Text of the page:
A Decade of Federal Antipoverty Programs. Achievements, by Robert H. Haveman

By Robert H. Haveman

Paperback, 392 pages, 6 x 0.9 x nine inches, Written via Robert H. Haveman for the Institute for learn on Poverty Poverty coverage research sequence.

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Extra resources for A Decade of Federal Antipoverty Programs. Achievements, Failures, and Lessons

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Perhaps it is only a coincidence, but in the last ten years academics have become almost blatantly skeptical about how much they know; what sorts of problems they can solve. Anthropology is unmasked as imperialism; social workers are racist oppressors; psychiatrists are petty dictators who know nothing, accomplish nothing, and whose snap judgments produce endless human ruin. Sociology, of course, has long been floundering; and the last surviving group with high prestige, the economists, are rapidly losing their touch.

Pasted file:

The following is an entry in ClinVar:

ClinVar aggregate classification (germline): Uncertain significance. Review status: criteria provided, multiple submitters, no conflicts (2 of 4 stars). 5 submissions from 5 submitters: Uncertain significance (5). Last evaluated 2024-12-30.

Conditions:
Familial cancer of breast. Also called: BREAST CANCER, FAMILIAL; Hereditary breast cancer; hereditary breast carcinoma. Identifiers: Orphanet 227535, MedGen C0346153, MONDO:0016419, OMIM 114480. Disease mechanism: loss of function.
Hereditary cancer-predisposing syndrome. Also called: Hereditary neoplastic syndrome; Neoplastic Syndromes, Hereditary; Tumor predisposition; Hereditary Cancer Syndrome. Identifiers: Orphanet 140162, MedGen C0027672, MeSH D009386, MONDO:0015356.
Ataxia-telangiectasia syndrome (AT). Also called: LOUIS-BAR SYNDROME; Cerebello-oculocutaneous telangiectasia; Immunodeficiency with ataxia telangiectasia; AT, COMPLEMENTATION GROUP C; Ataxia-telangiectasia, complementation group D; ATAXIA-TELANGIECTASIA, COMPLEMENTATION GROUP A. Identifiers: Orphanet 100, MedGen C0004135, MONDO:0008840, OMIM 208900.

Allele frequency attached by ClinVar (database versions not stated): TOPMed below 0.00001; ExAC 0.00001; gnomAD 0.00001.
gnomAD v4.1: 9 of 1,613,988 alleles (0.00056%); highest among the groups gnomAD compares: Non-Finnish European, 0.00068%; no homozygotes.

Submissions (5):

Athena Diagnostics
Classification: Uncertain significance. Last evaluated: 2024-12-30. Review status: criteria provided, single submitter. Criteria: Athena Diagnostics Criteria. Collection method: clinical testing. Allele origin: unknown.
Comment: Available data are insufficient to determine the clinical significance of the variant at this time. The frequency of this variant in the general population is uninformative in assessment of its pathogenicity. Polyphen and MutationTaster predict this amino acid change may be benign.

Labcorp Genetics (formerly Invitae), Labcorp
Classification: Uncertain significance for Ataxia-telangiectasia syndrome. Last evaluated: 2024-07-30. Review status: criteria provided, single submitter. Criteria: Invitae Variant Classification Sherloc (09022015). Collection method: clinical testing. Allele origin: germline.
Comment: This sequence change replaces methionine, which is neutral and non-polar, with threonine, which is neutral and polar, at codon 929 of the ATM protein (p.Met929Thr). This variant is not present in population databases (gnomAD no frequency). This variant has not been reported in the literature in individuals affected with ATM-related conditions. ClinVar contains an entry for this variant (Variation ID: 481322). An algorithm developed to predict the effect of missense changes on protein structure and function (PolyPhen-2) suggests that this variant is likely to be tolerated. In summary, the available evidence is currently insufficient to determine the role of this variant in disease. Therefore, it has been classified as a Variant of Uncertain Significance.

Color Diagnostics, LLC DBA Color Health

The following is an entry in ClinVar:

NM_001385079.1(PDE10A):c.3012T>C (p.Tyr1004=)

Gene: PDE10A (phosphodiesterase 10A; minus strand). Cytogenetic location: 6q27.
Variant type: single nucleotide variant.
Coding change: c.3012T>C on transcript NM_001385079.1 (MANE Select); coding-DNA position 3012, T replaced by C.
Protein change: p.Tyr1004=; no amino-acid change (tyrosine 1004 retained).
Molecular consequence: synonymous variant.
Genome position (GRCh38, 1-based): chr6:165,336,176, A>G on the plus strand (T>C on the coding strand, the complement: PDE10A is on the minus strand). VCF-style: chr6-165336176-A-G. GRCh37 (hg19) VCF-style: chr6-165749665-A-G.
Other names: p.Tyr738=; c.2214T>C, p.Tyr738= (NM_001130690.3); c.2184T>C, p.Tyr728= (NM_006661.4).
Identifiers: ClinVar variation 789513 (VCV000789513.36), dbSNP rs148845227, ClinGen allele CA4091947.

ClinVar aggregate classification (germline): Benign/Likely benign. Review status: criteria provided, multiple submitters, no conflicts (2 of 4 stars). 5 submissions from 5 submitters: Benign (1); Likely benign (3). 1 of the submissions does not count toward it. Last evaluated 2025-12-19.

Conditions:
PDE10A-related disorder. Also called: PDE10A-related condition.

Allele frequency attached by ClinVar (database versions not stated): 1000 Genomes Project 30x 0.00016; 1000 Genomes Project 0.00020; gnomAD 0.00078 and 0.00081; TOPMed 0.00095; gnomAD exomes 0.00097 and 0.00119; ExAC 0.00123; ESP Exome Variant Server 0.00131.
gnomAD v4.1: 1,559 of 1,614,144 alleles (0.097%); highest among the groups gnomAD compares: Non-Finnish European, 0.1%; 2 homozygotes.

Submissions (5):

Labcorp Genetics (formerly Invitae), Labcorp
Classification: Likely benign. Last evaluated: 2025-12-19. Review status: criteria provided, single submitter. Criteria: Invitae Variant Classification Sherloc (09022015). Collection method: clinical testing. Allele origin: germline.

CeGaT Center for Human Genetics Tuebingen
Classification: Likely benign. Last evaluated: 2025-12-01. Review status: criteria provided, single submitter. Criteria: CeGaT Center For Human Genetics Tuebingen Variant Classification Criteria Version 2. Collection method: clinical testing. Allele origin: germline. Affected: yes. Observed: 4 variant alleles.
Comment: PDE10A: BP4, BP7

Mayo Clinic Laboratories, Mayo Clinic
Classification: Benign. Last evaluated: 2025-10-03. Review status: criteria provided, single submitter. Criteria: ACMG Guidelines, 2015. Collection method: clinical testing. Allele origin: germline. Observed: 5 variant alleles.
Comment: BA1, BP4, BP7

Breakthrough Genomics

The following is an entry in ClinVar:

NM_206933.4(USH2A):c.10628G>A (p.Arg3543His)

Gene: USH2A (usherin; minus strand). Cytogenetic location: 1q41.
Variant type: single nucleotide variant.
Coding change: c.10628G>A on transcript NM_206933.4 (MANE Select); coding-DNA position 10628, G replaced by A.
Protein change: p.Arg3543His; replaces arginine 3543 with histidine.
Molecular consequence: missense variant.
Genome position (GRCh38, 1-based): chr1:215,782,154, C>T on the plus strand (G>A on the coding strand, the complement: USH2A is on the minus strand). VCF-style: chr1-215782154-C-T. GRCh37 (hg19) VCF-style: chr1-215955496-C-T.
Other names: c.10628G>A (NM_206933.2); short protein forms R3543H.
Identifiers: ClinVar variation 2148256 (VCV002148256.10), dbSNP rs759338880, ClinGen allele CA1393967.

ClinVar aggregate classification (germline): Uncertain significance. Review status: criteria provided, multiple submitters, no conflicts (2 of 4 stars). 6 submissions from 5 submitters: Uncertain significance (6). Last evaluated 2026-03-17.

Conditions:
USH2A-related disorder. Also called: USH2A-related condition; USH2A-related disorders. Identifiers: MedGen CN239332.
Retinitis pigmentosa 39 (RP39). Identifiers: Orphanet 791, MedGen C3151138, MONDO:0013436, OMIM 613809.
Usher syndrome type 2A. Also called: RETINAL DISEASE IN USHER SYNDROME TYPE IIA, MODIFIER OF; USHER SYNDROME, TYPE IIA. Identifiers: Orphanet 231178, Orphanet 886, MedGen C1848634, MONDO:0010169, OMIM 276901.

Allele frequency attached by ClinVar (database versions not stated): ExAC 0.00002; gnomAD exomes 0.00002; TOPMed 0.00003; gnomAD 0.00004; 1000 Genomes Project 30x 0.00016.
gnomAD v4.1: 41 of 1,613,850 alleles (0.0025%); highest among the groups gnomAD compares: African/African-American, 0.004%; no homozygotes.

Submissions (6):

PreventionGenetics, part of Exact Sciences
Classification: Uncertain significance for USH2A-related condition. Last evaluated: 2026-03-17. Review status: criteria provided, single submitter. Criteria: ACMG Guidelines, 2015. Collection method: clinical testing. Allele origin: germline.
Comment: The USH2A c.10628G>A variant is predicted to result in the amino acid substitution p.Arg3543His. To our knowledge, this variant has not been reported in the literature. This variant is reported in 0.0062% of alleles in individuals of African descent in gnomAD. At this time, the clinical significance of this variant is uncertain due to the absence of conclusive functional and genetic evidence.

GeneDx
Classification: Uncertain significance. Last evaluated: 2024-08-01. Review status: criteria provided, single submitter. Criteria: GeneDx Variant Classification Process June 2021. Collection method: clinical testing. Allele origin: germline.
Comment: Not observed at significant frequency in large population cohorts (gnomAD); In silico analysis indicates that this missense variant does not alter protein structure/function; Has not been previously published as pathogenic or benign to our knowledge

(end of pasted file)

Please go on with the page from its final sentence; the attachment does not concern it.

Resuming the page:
For almost everyone, and every situation, hard-and-fast rules determine who is eligible and how much a beneficiary can get. The states have little say; but neither does the federal government, except for its power to change benefits and rules through fresh legislation. Social Security is the sort of program that can be basically turned over to computers. Indeed, that is its attraction. The negative income tax would share this quality. " Some programs are completely "federal" (meaning that by law they are out of the jurisdiction of states and municipalities) but are, in fact, highly decentralized.

Bentham, of course, did not discover the idea; rather his school of thought built on it. This was a theory about law. But law here means nothing more than the actions of the state. The instrumental theory of law was an instrumental theory of the state. Medieval governments had no particular programs. The kings and princes were anxious to defend or increase their territories; to nibble away at their neighbors, or to protect themselves against nibbling; nothing more. The very idea of "public policy" has a distinctly modern ring.

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